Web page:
am always amazed by how many learning resources we now have on the Internet. I remember in the past, before the Internet was popular, how difficult it was to learn about anything. I must go to the bookstore and hope that there were books about the topic I wanted to learn. Since I live in Indonesia, usually new books from overseas must be translated first before they were available in the bookstore. The translation process itself took months to complete, not to mention that many books were never translated. Compared to those days, these days are unbelievable. There are so many free learning resources on the Internet. It’s just a matter of how we can get the right resources at the right time. Hence, this time I’d like to touch on some learning tools which can help you find the right resources at the right time.
Here are some interesting links: 13 Things I Wish I Learned In College This article offers some good tips on how you can be successful in the workplace. It tries to compare the real world with the college world and highlights the difference between them. A Successful Failure Through this post, Craig Harper motivates you that you can be successful through failures. He gives a lot of examples from his remarkable life.
Have you ever experienced that time has passed so fast? Before you notice it, one day or even one week has passed. In another circumstances, you may feel that you have just made your new year’s resolution, but suddenly you reach another new year. Time flies. Thus, it is very important for you to use your days wisely. Don’t let even one day passes without fully utilizing it. And one way to utilize your days is by learning from your daily experience. If you really try to learn from your days, you will have 365 to 366 opportunities to learn each year. And that’s quite a lot of opportunities! I bet you will be a very different person after only one year.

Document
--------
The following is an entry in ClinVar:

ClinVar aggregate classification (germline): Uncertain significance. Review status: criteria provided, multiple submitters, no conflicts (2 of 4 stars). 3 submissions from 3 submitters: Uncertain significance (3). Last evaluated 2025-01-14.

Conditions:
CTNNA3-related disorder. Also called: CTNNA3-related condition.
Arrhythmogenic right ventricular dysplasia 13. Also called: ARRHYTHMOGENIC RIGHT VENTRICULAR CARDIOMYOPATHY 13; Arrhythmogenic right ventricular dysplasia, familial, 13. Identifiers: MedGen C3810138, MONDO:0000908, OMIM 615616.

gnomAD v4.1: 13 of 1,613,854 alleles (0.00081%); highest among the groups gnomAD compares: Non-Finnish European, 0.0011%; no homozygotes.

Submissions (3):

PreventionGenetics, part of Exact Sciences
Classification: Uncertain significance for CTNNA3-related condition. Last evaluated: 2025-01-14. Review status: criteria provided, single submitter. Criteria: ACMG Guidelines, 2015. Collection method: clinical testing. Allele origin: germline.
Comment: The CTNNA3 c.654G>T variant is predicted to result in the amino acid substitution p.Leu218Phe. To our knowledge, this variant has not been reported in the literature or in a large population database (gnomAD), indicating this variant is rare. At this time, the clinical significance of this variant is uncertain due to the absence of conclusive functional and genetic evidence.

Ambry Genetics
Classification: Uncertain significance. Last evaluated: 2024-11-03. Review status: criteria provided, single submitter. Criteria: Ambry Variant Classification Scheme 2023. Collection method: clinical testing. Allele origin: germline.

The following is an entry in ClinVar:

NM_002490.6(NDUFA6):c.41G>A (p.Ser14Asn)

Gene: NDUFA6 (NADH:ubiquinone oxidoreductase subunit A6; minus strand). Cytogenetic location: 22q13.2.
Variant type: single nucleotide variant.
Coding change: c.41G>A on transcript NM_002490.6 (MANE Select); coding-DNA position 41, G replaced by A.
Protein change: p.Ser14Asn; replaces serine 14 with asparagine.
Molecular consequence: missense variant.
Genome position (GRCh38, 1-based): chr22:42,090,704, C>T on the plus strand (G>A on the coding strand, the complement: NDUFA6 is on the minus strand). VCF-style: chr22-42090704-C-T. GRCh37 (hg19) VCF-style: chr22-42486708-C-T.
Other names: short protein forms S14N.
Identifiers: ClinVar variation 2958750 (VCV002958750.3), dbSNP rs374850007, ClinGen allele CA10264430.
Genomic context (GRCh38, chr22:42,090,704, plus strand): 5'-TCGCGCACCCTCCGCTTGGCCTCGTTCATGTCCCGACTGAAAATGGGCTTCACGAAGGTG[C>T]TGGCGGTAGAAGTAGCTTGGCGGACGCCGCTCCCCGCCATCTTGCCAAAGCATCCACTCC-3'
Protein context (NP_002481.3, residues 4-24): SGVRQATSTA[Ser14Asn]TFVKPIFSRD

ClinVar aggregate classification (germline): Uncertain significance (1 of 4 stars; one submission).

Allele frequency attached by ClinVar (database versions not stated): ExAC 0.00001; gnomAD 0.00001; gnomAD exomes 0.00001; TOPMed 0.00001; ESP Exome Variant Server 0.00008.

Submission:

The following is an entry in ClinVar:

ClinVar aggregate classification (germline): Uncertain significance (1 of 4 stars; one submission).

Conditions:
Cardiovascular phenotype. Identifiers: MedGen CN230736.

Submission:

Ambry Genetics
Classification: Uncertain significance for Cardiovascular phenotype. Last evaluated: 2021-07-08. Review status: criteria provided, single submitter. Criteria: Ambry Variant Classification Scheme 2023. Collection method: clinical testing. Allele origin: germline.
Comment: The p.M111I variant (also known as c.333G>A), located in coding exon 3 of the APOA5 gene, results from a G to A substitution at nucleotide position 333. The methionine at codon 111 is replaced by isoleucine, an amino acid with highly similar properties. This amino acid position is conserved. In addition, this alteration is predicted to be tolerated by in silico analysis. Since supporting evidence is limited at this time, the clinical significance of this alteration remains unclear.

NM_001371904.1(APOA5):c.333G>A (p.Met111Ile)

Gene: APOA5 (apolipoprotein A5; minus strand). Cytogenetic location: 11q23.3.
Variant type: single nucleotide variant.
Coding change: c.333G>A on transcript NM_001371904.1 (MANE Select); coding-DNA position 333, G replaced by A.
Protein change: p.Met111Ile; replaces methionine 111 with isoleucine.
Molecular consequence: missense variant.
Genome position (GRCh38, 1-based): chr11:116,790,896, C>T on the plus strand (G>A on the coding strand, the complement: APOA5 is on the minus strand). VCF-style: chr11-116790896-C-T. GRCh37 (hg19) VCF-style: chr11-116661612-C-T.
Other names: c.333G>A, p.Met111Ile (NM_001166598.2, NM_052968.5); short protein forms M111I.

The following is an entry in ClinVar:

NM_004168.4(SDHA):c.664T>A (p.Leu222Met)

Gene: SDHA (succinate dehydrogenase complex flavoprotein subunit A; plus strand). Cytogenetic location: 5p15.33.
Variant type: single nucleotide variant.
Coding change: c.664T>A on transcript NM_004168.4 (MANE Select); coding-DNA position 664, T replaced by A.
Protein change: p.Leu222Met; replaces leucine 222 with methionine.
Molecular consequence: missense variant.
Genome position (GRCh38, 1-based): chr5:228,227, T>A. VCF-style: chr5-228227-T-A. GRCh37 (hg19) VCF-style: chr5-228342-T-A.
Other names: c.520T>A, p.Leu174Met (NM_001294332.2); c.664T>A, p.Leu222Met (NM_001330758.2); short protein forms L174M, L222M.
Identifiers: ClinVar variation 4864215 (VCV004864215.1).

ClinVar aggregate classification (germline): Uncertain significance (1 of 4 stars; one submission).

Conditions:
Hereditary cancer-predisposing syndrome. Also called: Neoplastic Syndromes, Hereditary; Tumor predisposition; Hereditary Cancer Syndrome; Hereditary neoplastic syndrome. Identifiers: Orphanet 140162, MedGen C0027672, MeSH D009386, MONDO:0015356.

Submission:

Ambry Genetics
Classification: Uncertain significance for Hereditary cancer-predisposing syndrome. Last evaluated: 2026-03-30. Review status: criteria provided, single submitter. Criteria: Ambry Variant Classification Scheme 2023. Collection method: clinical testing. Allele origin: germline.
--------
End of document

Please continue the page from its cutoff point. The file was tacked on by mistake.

During my last vacation, my Internet connection was very limited. Unlike in Singapore where I have a 24-hour broadband connection, in my home country (Indonesia) I only have a dial-up connection which is both slow and expensive. Therefore, I spent much less time online compared to what I usually do. Though it felt hard in the beginning, eventually I thought it was a useful experience. In fact, I now realize that there are several reasons why less Internet can be good for me (and probably also for you):
Here are several links which I find interesting recently: Gleb Reys shared his top 10 personal development ideas. Among them are read books regularly, wake up earlier, and ask positive questions. Procrastination Central provides great resources about procrastination. It includes definition, quotations, links and advice among others. Steve Aitchison gave a good way to “reprogram” your subconscious by using a computer and a headset. Matt Cutts created a personal howto directory to document his findings on doing various things. This is a nice trick for personal knowledge management. Peep Laja pointed me to Dreaminder. It allows you to write your dreams and then be automatically reminded in the future.
In the spirit of my post 5 Reasons Why Doing What You Love Can Optimize Your Life, I’d like to touch on a source of inspiration for me on “doing what you love”. It’s the Steve Jobs’ commencement address at Stanford back in June 12, 2005. In that address, he talked about life lessons he has learned which he divided into three parts: connecting the dots, love and loss, and death.